Connecting dots for digital learning and teaching

Writing in Plain Language

(This is the 7th article of the series of learning design tips from dominKnow KnowledgeBase)

It’s always a good idea to write course content in plain language. It helps more people understand the message easily and quickly.

Following are some tips for writing in plain language:

  • Use short sentences (e.g., an average of 15-20 words).
  • Use short paragraphs (three to five sentences) covering one idea only.
  • Vary your sentence length and structure.
  • Use personal pronouns such as “you”, “we”, and “us”.
  • Tailor words to your audience (make sure you know who your target audience is and then choose the simplest words to convey meaning to that audience).
  • Eliminate jargon (unless your target audience is certain to understand industry or product-specific terms).
  • Use an active voice (An active voice states who does what. Some clues to a passive phrase include a form of the verb “to be”, such as “are”, “was”, or “were” and a past participle, often ending with “ed”).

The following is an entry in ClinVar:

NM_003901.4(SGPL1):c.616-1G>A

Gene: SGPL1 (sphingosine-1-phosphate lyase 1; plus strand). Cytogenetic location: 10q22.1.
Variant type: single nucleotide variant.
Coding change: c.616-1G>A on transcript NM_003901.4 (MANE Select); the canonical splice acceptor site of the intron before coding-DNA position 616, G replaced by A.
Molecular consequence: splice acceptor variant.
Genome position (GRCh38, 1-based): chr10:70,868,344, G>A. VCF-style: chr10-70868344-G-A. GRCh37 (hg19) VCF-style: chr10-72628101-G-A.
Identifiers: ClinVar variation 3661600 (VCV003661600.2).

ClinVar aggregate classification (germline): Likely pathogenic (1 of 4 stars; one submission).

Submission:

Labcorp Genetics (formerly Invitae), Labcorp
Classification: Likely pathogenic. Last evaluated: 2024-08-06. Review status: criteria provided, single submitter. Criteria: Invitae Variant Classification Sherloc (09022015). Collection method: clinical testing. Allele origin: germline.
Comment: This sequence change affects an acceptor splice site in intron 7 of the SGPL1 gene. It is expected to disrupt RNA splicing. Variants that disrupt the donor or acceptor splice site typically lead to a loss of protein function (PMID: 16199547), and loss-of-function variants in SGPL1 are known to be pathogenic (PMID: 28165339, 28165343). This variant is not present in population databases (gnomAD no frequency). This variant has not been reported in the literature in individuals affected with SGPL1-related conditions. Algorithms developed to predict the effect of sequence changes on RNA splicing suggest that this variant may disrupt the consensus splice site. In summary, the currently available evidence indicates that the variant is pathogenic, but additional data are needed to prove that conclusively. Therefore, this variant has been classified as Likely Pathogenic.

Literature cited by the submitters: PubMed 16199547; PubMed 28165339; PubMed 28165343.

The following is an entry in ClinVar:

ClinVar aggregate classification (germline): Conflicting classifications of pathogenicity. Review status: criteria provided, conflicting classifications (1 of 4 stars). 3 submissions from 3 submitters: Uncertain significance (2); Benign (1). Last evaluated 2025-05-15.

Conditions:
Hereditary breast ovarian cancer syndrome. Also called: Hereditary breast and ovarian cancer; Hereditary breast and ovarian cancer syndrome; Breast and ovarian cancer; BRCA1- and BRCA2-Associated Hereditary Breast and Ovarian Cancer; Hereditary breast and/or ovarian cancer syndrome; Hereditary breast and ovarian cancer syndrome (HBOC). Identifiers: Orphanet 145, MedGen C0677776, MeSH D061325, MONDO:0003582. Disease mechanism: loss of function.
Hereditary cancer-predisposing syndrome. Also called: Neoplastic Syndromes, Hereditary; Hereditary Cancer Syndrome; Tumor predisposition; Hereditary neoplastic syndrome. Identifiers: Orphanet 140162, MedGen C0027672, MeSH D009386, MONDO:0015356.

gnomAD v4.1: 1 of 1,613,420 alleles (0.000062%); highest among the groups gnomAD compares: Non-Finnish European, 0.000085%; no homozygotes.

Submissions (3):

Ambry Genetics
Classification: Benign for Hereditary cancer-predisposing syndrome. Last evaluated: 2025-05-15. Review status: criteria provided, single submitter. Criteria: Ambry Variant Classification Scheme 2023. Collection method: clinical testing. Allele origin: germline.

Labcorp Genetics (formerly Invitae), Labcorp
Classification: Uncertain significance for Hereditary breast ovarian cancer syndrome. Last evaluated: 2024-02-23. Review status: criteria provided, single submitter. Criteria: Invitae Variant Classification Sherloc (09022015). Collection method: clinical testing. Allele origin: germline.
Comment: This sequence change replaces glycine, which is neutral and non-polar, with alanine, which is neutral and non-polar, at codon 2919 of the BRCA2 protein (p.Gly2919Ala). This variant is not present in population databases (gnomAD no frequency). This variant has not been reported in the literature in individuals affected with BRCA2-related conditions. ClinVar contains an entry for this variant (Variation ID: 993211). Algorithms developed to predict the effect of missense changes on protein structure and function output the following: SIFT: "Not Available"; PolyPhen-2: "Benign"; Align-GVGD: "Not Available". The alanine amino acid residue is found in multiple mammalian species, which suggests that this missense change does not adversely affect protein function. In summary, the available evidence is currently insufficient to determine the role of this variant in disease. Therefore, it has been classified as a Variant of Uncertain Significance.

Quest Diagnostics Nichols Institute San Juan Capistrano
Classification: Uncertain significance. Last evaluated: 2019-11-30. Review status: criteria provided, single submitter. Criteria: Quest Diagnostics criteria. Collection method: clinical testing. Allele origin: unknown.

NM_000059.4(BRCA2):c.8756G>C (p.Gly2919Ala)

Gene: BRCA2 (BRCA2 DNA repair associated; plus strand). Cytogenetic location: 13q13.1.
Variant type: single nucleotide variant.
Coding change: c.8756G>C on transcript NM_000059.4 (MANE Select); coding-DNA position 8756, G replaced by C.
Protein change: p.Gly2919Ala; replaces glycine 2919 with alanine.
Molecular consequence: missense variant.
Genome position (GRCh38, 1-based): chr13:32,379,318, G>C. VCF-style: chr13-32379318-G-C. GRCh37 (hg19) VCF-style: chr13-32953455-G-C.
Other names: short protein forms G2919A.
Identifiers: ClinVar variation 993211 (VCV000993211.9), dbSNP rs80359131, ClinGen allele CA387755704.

• Give clear instructions in step-by-step order..
  • Use transition words to help orient the learner (this or that, first-second-third, however, to summarize, etc.).
  • Use positive language.
  • Use lists, tables, or illustrations where appropriate.

writingHere are some resources for more information:

Plain – Improving Communication from the U.S. Federal Government to the Public

Plain Language Association International – At the heart of clear writing across disciplines and around the world.

Language Portal of Canada: Tools for Writers.

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“Tell me and I will forget, show me and I may remember, involve me and I will understand.” -------- Chinese Wisdom "Games are the most elevated form of investigation." -------- Albert Einstein
"I'm calling for investments in educational technology that will help create digital tutors that are as effective as personal tutors, educational software as compelling as the best video game," President Barack Obama said while touring a tech-focused Boston school (year 2011).
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